19 October 2019 News Sports



After the first four teams kicked off the International Swimming League ISL, the other four squads got into action in Lewisville. London Roar take the lead on day one ahead of the LA Current.

LEWISVILLE – When Ryan Murphy first saw these spacesuit-like overalls that all the ISL swimmers get to wear he thought: What the heck are they thinking? Then the three-time olympic champion saw how much attention the new International Swimming League (ISL) got because of this idea on social media. And now the backstroke ace of the LA Current is sure: The suits sum up what the ISL is about: “It really just embodies what this league is: It's flashy, it's unique, it's thinking differently and learning how to embrace that.”

Lewisville, although already the third stop of the ISL, provided an exciting first time experience for Murphy as well as for half of the league's teams. The athletes of the LA Current, Iron, London Roar and the NY Breakers had to wait their turn, since it was Energy Standard, Cali Condors, DC Trident and the Aqua Centurions who kicked of the ISL in Indianapolis and Naples. And they where very eager to finally be part of the inaugural season, too.

“What ISL is doing in evolving the sport is incredible. And now being able to race and witness it first hand is awesome”, Michael Andrew said. “There is so much more excitement, so much hype.” The captain of the NY Breakers is sure: “Swimming will never be the same.”

“It was even more fun than I expected, a lot of energy, it was much different from going to a swim meet and swim your events and that's it”, said three-time Olympic Champion and Iron team captain Katinka Hosszu.

Her fellow swimmers know all to well what Hosszu is talking about. “Swimming can be a little bit monotonous. It's very steeped in tradition and has not really changed or progressed a lot since its infancy, really", Cate Campbell saif. "So to have someone rethink the way a swim meet looks and feels is a really exciting change for us”, the world record holder, who won the 50 freestyle (23.33 seconds) for the London Roar, added: “The ISL is very much geared towards being a spectacle and putting on a show and making it entertaining.”

Campbell's London Roar had a great start into the ISL, with at some point finishing first in six races back-to-back and also winning two of three double-point relays. Going head-to-head with the London Roar (253 points) was the LA Current (234), who sit second after the first of two days, followed by Iron (186) and the NY Breakers (131).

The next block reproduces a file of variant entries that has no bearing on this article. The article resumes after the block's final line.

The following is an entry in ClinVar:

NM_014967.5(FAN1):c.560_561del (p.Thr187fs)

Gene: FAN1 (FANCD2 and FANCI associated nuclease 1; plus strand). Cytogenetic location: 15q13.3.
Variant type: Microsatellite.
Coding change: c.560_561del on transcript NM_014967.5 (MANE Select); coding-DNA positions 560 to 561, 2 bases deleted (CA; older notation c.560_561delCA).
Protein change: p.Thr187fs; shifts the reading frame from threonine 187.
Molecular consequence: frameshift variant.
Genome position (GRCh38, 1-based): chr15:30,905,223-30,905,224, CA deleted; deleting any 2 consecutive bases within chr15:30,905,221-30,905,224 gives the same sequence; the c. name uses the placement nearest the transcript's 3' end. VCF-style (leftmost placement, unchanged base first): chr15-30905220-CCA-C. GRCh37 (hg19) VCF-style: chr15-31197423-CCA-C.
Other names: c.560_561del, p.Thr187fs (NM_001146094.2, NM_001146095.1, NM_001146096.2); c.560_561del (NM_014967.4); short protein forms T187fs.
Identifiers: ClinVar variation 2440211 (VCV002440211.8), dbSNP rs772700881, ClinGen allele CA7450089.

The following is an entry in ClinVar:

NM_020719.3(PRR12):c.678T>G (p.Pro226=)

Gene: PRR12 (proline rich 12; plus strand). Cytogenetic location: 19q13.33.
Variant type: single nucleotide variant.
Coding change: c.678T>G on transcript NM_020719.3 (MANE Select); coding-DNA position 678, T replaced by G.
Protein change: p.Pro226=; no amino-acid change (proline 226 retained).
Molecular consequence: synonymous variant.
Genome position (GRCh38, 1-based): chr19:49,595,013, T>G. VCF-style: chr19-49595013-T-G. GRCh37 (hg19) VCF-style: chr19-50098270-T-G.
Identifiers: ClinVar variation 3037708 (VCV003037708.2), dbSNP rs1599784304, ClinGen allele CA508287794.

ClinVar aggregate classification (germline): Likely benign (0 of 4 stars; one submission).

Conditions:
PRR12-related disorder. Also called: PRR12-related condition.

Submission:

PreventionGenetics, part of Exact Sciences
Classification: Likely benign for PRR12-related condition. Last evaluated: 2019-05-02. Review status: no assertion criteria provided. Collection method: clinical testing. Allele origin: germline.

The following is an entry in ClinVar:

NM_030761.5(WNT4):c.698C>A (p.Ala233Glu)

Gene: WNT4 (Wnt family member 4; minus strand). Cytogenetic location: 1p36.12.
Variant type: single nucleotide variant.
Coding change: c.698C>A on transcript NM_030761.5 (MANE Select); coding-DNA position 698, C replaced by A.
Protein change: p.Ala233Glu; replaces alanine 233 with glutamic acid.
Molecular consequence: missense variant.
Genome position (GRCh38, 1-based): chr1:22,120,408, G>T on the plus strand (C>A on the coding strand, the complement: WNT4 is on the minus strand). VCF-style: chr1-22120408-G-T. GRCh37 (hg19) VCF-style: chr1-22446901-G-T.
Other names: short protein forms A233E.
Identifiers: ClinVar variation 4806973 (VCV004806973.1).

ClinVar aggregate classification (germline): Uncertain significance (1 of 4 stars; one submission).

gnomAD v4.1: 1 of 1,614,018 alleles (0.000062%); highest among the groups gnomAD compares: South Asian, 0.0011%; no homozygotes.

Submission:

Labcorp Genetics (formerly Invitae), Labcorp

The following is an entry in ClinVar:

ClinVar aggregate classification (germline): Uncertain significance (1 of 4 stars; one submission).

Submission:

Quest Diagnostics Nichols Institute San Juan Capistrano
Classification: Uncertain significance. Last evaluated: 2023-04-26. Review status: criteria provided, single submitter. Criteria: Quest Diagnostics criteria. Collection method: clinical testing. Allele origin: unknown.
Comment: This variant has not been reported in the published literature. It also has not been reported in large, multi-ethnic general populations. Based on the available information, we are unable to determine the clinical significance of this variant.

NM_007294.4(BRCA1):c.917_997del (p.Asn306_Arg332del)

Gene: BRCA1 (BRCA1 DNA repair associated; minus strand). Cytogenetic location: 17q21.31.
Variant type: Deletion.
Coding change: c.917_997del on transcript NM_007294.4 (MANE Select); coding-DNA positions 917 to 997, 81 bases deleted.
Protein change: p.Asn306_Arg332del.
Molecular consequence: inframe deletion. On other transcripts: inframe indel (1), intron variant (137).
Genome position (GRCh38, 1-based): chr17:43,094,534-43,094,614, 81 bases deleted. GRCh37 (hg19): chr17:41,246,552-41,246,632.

Campbell is the Londons Roars not so secret weapon when it comes to the skins in the 50 freestyle, events which quickly became an ISL highlight for fans and teams alike. Fans get entertained by the series of back-to-back races on a knockout basis with the two remaining swimmers facing each other in a head-to-head showdown. And since the skins are a triple-point event, the outcome may as well tip the whole meet in favor of a certain team.

Campbell is looking forward to these final races of the meet on sunday, in which she will face world record holder Ranomi Kromowidjojo (Iron), Olympic Champion Pernille Blume (NY Breakers), as well as sister and teammate Bronte Campbell: “The Skins event is definitely the blue ribbon event, it's the pet event that everyone wants to watch. It's so cutthroat. I watched a couple of the other Skins events and know that it's going to be very tough. But it makes for great entertainment.”

The International Swimming League is a global professional swimming competition launching in 2019 with teams in both Europe (Italy-based Aqua Centurions, France-based Energy Standard, Hungary-based Iron, and London Roar) and the United States (Cali Condors, DC Trident, LA Current, NY Breakers). The inaugural season will include matches in Indianapolis IN, Naples ITA, Lewisville TX, Budapest HUN, College Park MD, London GBR, and the championship finale at the 12,000-seat Mandalay Bay Events Center in Las Vegas, NV. The ISL aims to create groundbreaking projects, in both form and content, exploring the full potential of competitive swimming while securing sustainable commercial growth in the sport.

19 October 2019